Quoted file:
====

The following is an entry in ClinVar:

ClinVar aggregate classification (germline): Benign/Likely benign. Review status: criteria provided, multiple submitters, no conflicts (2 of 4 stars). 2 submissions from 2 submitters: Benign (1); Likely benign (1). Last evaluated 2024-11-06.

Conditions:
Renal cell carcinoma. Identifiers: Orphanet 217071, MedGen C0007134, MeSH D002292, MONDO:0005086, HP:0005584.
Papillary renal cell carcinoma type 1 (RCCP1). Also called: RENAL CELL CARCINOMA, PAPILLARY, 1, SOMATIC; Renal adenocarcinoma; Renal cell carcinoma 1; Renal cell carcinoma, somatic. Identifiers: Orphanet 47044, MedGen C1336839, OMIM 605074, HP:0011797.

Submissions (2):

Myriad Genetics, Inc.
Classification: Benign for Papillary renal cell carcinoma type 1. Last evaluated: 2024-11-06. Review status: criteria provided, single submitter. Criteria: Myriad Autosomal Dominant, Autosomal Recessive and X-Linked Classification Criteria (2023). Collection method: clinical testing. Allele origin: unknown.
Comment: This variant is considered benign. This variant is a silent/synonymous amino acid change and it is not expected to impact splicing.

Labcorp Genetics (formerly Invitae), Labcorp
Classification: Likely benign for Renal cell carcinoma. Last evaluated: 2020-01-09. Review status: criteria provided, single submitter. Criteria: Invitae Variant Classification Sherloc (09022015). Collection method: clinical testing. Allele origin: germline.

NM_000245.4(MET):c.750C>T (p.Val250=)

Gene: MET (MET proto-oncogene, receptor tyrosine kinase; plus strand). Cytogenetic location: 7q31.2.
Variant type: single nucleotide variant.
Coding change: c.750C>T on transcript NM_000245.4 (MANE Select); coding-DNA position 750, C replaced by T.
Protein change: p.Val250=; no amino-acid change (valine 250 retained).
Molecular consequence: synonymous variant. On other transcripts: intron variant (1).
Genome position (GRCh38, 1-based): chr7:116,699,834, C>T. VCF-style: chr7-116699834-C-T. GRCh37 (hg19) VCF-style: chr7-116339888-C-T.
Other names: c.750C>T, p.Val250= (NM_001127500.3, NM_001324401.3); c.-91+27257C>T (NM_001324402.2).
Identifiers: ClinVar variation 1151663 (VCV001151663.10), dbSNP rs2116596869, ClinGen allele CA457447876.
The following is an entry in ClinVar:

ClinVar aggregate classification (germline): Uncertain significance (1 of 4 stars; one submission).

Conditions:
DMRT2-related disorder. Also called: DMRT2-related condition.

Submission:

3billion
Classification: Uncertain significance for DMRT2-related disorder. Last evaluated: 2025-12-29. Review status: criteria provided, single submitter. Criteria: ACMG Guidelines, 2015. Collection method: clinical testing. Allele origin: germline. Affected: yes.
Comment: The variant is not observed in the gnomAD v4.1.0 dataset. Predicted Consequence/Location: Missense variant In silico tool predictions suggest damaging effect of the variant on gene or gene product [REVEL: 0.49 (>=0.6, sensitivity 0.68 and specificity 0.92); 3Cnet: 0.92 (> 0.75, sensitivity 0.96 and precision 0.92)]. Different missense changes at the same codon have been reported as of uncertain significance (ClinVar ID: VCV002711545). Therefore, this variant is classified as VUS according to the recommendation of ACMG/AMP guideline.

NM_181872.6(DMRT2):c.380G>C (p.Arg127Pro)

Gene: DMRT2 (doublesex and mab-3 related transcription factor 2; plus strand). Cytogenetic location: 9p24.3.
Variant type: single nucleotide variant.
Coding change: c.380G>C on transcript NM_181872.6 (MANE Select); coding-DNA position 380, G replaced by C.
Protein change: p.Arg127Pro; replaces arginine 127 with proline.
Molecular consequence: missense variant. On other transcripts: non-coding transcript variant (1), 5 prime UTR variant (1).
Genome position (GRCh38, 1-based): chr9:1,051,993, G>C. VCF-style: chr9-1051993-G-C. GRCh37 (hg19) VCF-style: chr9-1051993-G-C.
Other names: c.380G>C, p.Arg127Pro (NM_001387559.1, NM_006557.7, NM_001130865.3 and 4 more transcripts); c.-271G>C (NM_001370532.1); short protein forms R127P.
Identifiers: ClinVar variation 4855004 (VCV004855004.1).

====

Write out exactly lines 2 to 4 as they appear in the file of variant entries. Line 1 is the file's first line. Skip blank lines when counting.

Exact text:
ClinVar aggregate classification (germline): Benign/Likely benign. Review status: criteria provided, multiple submitters, no conflicts (2 of 4 stars). 2 submissions from 2 submitters: Benign (1); Likely benign (1). Last evaluated 2024-11-06.

Conditions:
Renal cell carcinoma. Identifiers: Orphanet 217071, MedGen C0007134, MeSH D002292, MONDO:0005086, HP:0005584.